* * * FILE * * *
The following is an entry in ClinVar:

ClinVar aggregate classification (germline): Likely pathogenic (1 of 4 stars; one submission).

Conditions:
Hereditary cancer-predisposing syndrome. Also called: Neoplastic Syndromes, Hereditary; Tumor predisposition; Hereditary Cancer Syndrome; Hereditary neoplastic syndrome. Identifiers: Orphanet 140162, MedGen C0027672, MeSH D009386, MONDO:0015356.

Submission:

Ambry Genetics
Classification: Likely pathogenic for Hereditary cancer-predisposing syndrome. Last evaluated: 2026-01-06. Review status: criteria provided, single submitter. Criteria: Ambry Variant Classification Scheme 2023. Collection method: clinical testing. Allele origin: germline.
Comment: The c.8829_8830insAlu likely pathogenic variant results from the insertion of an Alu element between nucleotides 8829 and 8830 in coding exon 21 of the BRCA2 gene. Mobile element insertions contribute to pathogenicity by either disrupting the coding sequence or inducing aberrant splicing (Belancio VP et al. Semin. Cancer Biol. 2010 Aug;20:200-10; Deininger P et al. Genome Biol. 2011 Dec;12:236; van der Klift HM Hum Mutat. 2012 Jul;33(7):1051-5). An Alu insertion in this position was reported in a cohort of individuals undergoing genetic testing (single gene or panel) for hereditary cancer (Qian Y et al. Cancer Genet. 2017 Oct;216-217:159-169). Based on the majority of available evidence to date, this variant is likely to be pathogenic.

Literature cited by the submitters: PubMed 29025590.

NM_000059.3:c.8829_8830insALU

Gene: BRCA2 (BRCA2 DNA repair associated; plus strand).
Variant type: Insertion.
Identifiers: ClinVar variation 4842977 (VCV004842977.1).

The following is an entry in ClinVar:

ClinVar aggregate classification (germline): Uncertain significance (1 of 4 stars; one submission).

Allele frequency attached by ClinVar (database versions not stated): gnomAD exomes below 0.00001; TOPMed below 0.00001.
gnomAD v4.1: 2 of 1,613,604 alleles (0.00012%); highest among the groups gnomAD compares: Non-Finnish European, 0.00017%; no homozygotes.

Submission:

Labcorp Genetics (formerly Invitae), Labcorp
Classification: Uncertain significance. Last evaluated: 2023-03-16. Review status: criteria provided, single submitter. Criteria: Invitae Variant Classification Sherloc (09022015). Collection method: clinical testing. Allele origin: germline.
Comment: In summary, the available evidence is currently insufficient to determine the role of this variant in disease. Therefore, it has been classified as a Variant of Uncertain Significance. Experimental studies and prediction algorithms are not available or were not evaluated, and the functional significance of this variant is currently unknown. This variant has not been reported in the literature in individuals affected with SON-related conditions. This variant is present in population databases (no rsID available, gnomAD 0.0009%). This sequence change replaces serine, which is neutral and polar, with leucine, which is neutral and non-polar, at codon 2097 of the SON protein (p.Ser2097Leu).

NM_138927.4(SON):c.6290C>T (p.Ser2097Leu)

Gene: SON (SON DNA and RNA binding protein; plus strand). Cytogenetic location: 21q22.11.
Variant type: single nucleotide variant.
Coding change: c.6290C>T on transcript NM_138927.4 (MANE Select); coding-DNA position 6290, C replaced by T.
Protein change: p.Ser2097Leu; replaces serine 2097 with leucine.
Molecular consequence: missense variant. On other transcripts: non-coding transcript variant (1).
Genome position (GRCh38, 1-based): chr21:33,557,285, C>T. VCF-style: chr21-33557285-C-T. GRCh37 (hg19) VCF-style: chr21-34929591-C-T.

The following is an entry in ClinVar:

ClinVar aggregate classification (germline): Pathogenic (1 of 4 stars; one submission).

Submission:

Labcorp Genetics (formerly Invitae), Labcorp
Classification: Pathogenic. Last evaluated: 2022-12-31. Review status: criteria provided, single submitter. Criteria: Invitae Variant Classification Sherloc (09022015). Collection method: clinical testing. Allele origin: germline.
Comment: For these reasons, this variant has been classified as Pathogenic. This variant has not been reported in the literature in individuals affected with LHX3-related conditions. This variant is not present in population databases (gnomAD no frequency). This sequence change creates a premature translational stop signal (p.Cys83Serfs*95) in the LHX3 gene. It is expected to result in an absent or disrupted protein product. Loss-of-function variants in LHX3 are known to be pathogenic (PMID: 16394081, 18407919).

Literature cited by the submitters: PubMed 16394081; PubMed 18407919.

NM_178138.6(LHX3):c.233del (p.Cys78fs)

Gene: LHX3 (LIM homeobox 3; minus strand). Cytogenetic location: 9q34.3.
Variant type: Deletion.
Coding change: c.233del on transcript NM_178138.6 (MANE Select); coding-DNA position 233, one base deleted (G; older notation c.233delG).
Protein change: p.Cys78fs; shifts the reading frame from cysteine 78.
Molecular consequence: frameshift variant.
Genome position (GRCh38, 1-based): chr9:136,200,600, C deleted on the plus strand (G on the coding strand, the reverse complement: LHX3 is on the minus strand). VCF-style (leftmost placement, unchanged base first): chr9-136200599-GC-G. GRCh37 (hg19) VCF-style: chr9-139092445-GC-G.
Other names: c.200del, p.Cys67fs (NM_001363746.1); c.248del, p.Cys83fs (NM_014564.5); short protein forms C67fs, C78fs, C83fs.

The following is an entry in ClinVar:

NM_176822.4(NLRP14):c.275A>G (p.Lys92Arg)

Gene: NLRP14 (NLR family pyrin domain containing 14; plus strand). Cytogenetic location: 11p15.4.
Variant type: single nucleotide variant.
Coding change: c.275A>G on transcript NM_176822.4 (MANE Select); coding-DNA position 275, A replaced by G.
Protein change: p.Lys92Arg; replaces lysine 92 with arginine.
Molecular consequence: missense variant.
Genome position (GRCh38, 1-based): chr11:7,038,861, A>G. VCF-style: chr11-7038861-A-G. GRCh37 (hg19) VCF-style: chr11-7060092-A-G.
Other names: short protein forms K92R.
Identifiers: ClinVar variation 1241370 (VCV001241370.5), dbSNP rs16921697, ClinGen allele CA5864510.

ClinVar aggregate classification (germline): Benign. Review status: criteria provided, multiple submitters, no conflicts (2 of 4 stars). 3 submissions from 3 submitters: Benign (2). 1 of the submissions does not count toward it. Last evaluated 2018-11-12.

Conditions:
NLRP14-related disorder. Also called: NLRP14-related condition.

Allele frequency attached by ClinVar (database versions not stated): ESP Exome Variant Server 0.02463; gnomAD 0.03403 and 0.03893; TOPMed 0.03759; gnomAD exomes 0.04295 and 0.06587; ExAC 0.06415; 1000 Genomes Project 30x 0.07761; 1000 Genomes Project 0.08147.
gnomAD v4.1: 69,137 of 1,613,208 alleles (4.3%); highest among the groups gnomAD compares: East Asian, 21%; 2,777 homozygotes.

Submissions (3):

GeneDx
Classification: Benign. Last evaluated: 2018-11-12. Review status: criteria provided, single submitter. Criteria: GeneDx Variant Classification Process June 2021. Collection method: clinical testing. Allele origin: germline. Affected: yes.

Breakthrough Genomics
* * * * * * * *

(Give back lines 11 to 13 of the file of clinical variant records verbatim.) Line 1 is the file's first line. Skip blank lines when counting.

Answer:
Gene: BRCA2 (BRCA2 DNA repair associated; plus strand).
Variant type: Insertion.
Identifiers: ClinVar variation 4842977 (VCV004842977.1).